By Marlowe Hood (AFP) – Mar 25, 2010
DOHA — Commerce beat out conservation at a UN wildlife trade forum on Thursday, with Japan, China and pro-fisheries interests scoring a clean sweep in defeating proposals to protect high-value marine species.
At its final session in Doha, the Convention on the International Trade in Endangered Species (CITES) reversed the only decision it had taken in 13 days to list an endangered ocean animal of commercial value, the porbeagle shark.
Lobbied aggressively by Tokyo, the 175-nation CITES last week massively rejected a so-called Appendix I ban on cross-border commerce in Atlantic bluefin tuna, a sushi mainstay.
Industrial-scale fishing has depleted populations of the gleaming, fatty fish by 80 to 90 percent in the Mediterranean and eastern Atlantic, the regions covered by the failed bid.
Two other sharks fished to satisfy a burgeoning demand for fins -- a prestige food in Chinese communities worldwide -- were barred from Appendix II, which requires export monitoring and proof that fishing is sustainable.
The slow-maturing scalloped hammerhead and the oceanic whitetip, harvested by the millions every year, are listed as globally "endangered" and "vulnerable" by the International Union for the Conservation of Nature (IUCN).
Japan also led opposition to CITES oversight of precious red and pink corals, mined from deep seas in the Mediterranean and the Pacific Ocean to make jewellery, mainly in Italy.
All told, seven such proposals -- all supported by the United States -- were rebuffed.
US and European delegates expressed deep disappointment in the conference, which also took trade-related decisions on African elephants, polar bears, tigers and several reptiles and smaller fauna teetering on the edge of extinction.
"I am disappointed that our proposals were not adopted," said Julius Langendorf for the European Commission.
"It is a significant setback for species," said Jane Lyder, head of the US delegation. "At least it brought a shining light on the status of marine species."
Japan's top negotiator Masanori Miyahara said he was satisfied with the outcome, but added that he "felt a very big responsibility for the future" of high-value marine fauna.
At the same time, he was sharply critical of the way CITES functions, suggesting that the UN body discouraged collective action.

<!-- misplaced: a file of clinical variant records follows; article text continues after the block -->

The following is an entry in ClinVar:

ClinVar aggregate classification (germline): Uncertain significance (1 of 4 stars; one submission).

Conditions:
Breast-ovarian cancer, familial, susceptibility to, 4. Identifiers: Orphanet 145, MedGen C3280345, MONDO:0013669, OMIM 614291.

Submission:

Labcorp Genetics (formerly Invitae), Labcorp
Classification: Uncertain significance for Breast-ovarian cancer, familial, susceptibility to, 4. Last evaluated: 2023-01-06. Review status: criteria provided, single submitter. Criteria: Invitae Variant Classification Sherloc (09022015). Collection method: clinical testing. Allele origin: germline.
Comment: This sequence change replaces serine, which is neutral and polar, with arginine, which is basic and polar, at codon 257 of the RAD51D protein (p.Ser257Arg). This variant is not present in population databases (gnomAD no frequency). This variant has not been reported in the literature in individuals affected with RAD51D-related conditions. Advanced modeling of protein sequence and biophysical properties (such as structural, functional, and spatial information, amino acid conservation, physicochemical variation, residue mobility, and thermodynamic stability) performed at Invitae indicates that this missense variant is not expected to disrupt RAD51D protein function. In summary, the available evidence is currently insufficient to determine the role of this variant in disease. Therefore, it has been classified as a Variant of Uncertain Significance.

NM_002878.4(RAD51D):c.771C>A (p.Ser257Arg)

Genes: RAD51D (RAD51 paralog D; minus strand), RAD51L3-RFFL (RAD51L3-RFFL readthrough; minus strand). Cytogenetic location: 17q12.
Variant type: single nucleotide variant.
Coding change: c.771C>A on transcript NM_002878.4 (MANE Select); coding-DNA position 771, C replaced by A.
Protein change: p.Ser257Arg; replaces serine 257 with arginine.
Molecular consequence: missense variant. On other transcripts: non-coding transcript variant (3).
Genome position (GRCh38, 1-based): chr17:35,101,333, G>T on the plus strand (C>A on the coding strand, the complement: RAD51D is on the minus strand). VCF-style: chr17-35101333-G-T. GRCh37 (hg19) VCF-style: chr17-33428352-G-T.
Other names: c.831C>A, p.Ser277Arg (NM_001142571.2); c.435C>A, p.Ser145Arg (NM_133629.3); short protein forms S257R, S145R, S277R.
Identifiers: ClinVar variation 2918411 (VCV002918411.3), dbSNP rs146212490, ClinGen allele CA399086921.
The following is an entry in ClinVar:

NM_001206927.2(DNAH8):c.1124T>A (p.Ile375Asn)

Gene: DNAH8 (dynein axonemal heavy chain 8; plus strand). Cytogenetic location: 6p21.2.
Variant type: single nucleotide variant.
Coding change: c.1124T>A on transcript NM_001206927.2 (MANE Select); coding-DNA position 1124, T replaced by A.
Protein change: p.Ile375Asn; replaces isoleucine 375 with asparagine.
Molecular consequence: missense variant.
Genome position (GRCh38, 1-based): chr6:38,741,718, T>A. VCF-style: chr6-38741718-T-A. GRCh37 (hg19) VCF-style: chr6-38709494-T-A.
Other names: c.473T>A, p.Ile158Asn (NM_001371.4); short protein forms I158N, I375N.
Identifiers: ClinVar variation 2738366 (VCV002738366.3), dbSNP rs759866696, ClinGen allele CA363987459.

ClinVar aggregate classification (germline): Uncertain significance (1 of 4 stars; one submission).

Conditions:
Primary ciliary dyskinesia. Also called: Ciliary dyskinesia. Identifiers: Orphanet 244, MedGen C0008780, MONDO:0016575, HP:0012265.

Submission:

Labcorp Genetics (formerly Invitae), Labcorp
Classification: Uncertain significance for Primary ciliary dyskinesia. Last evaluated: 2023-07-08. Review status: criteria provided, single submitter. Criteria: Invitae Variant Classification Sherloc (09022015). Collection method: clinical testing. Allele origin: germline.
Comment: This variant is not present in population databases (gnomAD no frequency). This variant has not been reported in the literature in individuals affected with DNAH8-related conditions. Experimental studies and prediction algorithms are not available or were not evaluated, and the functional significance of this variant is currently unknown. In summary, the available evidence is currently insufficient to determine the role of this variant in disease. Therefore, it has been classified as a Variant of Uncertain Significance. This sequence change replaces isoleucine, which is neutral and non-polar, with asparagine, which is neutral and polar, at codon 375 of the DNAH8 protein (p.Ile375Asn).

"This organisation is only talking about winning and losing," he said, referring to the system of up-or-down votes requiring a two-thirds majority to pass.
"It is too much. We must work hard together to reach some consensus action," he told journalists.
The job of keeping tuna from tipping beyond the threshold of viability remains with the International Commission for the Conservation of Atlantic Tunas (ICCAT), whose representative said the body was ready to "assume its responsibilities."
Critics point out that the body has for decades been unable or unwilling to respect its own quotas.
Japan acknowledges that tuna and other marine species are in trouble, but argued that CITES -- the only global body with the power to regulate wildlife trade -- was not the solution.
CITES: tuna, sharks still on the hook, ban on tuskers holds
CITES Secretary General Willem Wijnstekers disagreed.
"Japan thinks that CITES should keep its hands off of commercial species. I think that is wrong," Wijnstekers said, pointing out that the reach of regional fisheries such as ICCAT stops at national borders.
"If species cross borders both legally and illegally -- and unsustainably -- then CITES can have important added value, and should be used for commercial species as well."
Environmental groups slammed the decisions, warning that the consequences could be severe, perhaps irreversible.
"This is a very sad day for conservation," said Sue Lieberman, policy director for the Washington-based Pew Environment Group.
"Japan and China pushed countries to vote against conservation. We put the endangerment of these species at their feet," she said.
Many campaigners questioned the ability of CITES to carry out its mandate.
"It appears that money can buy you anything -- just ask Japan," said David Allison of Oceana, a marine conservation group based in the United States.
"The very foundation of CITES is threatened with collapse."
Lieberman said: "CITES has always been a treaty that restricts trade for conservation. Now it restricts conservation for the sake of trade."
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